Chapter 13: The Cerebellum
A person has a tumor in the posterior fossa, on the dorsal surface of the cerebellum. Which of the following statements best describes the location of the tumor?
A. Between the cerebellum and the occipital lobe
B. Between the cerebellum and medulla
C. Between the cerebellum and temporal lobe
D. Between the cerebellum and tentorium
Comment: The tentorium separates the cerebellum from the overlying occipital and temporal lobes. Because of this, the tumor does not contact either lobe.
From lateral to medial, the anterior and posterior lobes of the cerebellar cortex connect with the deep nuclei in the following order:
A. dentate, interposed, fastigial
B. fastigial, interposed, dentate
C. dentate, fastigial, vestibular
D. fastigial, interposed, dentate, vestibular
Which of the following is the principal synaptic target of Purkinje cells of the nodulus?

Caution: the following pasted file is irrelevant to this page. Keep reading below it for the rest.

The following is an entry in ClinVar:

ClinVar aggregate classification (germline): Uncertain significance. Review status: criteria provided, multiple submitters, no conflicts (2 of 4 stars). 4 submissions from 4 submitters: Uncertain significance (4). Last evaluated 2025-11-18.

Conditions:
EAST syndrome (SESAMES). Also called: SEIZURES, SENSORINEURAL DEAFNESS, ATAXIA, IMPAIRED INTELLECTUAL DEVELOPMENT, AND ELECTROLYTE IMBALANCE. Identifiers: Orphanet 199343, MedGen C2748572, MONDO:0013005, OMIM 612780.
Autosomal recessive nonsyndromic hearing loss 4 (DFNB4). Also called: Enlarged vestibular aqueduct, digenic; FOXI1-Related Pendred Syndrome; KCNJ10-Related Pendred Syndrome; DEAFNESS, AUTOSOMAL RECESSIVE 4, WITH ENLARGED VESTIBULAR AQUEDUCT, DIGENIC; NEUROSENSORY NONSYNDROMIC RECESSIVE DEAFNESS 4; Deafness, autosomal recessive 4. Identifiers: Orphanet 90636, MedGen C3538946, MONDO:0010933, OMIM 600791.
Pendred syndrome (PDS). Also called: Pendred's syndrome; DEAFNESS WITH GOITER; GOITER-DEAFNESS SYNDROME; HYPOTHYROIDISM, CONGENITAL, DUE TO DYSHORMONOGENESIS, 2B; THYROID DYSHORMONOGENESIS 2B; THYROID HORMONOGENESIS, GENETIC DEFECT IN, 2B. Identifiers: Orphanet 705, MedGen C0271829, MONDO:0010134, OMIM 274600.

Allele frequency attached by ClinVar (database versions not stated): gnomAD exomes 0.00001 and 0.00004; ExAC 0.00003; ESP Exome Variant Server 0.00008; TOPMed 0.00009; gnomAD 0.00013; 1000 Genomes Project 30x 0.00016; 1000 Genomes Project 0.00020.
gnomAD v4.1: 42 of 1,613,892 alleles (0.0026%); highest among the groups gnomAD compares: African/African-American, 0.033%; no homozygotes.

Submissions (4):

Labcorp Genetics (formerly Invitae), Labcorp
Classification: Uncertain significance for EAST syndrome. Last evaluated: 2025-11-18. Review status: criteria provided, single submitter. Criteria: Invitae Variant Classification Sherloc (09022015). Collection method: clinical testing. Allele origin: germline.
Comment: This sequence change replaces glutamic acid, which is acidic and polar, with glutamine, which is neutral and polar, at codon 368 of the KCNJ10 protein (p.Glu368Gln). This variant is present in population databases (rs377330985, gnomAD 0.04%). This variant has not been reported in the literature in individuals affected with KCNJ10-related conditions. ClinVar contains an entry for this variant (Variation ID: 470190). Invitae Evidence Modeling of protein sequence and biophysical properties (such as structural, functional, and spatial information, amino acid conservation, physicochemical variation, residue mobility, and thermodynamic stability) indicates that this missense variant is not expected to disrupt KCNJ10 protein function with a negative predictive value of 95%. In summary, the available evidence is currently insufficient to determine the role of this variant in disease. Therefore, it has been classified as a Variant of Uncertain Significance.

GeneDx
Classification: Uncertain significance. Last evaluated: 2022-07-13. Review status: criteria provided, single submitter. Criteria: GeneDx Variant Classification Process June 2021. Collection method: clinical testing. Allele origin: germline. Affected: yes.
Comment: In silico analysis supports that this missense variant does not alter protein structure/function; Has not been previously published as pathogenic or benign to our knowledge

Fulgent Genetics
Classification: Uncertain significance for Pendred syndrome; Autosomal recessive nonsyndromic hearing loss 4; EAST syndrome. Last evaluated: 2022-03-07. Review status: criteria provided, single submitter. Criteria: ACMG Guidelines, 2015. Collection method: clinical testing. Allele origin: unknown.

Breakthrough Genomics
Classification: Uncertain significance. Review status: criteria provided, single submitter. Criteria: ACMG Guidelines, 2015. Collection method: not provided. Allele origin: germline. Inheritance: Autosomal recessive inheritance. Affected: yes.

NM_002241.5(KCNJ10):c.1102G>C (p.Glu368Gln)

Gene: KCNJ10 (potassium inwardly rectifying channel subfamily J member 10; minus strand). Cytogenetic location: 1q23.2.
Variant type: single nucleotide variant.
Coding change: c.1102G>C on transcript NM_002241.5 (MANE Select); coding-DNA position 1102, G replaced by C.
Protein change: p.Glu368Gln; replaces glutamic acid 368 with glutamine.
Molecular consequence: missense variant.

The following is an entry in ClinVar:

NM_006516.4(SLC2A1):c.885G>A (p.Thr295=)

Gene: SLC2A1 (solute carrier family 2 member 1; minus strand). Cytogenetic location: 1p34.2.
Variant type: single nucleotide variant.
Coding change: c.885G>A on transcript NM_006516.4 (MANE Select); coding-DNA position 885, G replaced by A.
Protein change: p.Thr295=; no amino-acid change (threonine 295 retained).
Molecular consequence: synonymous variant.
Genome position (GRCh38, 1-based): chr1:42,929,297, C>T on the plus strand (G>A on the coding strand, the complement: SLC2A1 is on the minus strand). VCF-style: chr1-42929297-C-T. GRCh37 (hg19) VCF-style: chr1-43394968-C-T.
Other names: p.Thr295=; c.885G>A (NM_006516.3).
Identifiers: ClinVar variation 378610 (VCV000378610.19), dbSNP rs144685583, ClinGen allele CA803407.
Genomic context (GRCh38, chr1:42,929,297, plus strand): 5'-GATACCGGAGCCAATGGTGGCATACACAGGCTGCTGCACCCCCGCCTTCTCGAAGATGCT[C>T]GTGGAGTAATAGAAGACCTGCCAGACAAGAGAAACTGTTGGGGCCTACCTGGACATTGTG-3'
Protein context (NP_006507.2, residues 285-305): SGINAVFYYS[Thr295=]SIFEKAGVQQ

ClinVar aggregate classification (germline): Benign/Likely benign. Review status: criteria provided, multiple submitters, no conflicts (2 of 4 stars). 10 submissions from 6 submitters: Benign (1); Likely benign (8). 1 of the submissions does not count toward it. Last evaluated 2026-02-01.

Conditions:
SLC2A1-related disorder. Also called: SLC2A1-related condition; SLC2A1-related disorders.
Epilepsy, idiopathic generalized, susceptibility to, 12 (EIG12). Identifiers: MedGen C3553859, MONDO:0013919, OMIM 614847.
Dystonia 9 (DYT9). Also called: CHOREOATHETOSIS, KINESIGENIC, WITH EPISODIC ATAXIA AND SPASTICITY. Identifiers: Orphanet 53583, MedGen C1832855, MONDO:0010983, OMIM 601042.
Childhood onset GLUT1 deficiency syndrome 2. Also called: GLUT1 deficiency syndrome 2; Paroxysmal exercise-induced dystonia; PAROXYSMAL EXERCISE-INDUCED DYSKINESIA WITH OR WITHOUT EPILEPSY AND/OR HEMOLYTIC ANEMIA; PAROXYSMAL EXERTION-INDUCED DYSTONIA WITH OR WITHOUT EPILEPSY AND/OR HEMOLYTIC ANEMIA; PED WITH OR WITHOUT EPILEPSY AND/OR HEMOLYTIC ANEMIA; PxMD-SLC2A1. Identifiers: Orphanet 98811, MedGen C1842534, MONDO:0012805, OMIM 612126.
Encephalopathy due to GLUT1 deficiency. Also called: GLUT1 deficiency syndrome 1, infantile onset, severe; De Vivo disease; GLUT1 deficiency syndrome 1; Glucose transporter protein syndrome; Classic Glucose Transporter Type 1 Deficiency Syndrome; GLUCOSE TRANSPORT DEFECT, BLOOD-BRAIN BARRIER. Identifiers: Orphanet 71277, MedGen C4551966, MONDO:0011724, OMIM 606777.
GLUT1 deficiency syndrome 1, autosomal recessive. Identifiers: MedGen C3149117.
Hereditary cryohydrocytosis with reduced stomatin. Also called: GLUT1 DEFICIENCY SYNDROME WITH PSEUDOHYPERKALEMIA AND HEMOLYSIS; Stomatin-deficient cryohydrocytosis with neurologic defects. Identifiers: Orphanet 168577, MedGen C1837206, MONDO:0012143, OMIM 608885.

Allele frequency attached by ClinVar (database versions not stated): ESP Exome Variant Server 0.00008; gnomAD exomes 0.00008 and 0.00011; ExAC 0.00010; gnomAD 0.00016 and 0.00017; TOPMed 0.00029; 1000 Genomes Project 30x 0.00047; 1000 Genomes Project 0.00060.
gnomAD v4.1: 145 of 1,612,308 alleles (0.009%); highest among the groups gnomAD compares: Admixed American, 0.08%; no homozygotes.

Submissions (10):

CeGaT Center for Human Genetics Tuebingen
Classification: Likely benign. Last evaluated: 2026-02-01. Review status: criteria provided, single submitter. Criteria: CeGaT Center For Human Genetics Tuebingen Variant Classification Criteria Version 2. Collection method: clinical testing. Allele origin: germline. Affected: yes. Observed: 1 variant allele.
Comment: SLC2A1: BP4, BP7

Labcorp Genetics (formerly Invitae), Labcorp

A person had a unilateral cerebellar stroke. Which of the following best explains the laterality (ie, side of body on which ataxia presents) of ataxia during reaching?
A. Contralateral, because cerebellar output is not decussated and the descending motor pathways are crossed
B. Ipsilateral, because cerebellar output decussates and the descending pathways cross
C. Bilateral, because the cerebellar output decussates and the descending pathways cross
D. Bilateral, because the descending pathways are bilateral
Comment: Limb motor signs are classically ipsilateral to cerebellar lesions. This is because the circuit is double crossed—once as the output of the cerebellum, and the second as the decussation of the motor pathway. The principal input paths to the cerebellum, the dorsal and cuneocerebellar tracts, are ipsilateral.
Which of the following circuits traces the connection, via the cerebellum, from the right posterior parietal cortex to the spinal cord?
A. Triple crossed: right posterior parietal cortex→right pons→left cerebellum→right thalamus→right motor cortex→left spinal cord
B. Double crossed: right posterior parietal cortex→right pons→right cerebellum→left thalamus→left motor cortex→right spinal cord